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We associate vegetable gardening with the typical Victorian rows upon rows of monoculture and many people are under the impression that you need to dedicate a whole new space for growing your edibles. This however is not necessarily true and it doesn’t have to be so regimented. Our new practice in the garden is permaculture, where we use nature’s own design to grow our edibles. This includes a diverse polyculture – many plants of different species that before would be separated into their crop rotation groups, now all grow together. For example, you could plant rainbow chard in amongst your herbaceous borders, you can grow peas up your trees or even carrots and greens as ground cover.
Don’t see every little pest on your plants as a terrible sign. Try to see your garden as part of a very delicate and important eco system. If you had a very sterile growing environment with zero pests (which is usually only possible by using pesticides and insecticides) you would attract no natural predators to keep the balance in check, no pollinating insects, no birds. These beneficial predators need a food source, so first try to provide an environment that will attract more of what you want and put down the spray bottle. Using mixed planting will also deter bigger birds from munching on all those brassica leaves, the varied shapes, heights and textures of the plants confuse them so they should just fly on past.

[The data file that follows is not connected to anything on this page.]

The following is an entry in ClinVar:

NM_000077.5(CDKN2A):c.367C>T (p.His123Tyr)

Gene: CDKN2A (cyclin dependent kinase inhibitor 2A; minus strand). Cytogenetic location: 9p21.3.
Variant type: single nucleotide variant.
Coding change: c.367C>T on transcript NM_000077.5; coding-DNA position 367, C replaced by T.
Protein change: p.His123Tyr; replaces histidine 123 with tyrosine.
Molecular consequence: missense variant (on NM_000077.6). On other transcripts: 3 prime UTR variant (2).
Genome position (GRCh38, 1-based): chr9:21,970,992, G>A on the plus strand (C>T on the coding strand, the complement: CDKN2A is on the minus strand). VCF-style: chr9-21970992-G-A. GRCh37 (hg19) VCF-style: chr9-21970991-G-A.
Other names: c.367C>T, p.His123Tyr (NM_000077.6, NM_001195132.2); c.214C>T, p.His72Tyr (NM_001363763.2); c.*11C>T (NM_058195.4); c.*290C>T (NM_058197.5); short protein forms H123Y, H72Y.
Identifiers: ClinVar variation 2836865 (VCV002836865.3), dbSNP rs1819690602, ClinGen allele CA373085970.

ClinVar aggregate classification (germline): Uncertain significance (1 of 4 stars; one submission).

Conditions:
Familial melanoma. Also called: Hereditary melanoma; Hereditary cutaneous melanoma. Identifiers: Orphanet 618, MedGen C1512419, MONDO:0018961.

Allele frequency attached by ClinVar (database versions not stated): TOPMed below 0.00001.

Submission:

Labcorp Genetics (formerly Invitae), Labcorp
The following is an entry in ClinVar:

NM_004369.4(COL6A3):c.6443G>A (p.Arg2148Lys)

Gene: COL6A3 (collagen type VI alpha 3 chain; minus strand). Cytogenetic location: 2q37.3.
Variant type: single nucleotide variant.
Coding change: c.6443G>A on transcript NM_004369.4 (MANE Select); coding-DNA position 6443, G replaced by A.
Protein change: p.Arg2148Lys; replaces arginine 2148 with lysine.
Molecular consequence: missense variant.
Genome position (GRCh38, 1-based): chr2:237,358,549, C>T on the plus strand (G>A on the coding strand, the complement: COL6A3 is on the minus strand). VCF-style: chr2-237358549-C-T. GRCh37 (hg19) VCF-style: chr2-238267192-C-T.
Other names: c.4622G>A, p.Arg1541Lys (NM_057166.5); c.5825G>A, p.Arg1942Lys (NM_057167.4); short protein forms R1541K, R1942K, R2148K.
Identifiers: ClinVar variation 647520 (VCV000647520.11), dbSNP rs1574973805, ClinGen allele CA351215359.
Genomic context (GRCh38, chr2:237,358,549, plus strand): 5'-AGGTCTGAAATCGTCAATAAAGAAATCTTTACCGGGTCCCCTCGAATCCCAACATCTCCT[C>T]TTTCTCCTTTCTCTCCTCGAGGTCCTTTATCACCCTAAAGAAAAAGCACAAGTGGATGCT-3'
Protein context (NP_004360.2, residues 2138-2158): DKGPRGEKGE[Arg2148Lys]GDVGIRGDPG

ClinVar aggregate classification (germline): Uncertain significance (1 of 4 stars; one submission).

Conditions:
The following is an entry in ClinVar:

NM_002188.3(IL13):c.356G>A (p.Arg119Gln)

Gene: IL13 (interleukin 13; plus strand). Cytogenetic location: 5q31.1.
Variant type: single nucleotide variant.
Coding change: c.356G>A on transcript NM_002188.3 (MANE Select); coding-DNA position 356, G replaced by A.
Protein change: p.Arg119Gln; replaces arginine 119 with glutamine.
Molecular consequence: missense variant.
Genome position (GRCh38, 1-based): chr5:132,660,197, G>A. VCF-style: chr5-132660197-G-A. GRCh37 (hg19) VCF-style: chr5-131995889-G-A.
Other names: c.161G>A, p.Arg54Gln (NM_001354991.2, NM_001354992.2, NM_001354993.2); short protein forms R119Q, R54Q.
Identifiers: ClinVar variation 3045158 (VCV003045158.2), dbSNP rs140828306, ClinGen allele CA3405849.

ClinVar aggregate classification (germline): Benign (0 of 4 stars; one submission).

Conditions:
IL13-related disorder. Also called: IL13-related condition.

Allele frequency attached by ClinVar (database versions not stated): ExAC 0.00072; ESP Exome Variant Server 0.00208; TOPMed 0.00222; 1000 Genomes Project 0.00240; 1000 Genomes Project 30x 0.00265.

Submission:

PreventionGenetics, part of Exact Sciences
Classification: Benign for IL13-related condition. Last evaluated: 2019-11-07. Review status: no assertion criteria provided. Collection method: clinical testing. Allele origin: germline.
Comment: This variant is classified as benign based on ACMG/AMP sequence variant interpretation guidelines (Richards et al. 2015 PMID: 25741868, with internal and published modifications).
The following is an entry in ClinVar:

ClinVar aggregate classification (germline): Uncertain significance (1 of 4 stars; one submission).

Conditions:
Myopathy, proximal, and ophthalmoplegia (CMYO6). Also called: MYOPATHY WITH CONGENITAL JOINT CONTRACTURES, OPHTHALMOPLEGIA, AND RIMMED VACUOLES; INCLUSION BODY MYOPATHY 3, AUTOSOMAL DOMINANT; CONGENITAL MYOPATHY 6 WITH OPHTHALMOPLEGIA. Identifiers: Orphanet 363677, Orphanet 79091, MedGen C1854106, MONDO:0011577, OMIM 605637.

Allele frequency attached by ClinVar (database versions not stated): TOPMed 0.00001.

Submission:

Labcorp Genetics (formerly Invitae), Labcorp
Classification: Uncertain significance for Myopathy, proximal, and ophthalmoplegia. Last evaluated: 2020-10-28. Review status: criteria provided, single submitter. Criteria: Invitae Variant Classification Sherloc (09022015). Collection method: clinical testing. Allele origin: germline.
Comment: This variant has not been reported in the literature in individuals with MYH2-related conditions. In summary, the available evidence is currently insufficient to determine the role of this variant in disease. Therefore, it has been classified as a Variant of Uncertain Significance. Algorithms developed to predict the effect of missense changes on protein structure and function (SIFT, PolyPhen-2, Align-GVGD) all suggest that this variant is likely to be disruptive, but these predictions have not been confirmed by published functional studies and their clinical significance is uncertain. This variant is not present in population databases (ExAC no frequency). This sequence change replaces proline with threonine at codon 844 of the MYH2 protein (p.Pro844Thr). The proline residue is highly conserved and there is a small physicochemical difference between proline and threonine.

If you have very limited space, think vertical as opposed to horizontal. Vegetables can be grown up walls in pockets, suspended in hanging gutters and grown in pots. There are some very clever ways that you can maximise your space, think about layering too, layer your plants in different soil depths that require different levels of nutrients – for example you could layer bulbs, with salads, with perennials and ornamentals, then have a climbing edible growing in between, this could be in just one meter squared. Use every inch of space that is available to you.
When it comes to sowing and growing it can be hard to know the quantities to sow. Spring finally comes round and we find we want to sow everything! However, I would always recommend sowing in small quantities every couple of weeks, and choose plants that you can harvest multiple times throughout the season – even through winter. One or two courgette plants will feed a family for the growing season, anymore and you will find it hard to give them away! I always recommend to try out some unusual varieties and not something that you could just buy in the supermarket.
Think about your growing conditions, and then think about plants that are suited to those conditions. It’s much healthier to have a space full of plants that are happy and take care of themselves, rather than constantly having to manipulate their environment so that they can live. Utilise tall plants to cast shade for those that need it, use legumes to enrich the soil with nitrogen, use drought tolerant herbs in poor soils, not only will this save you time and energy, its also a much more sustainable way of gardening.
Discover more about The Grove’s gardens and the wonderfully green-fingered team here
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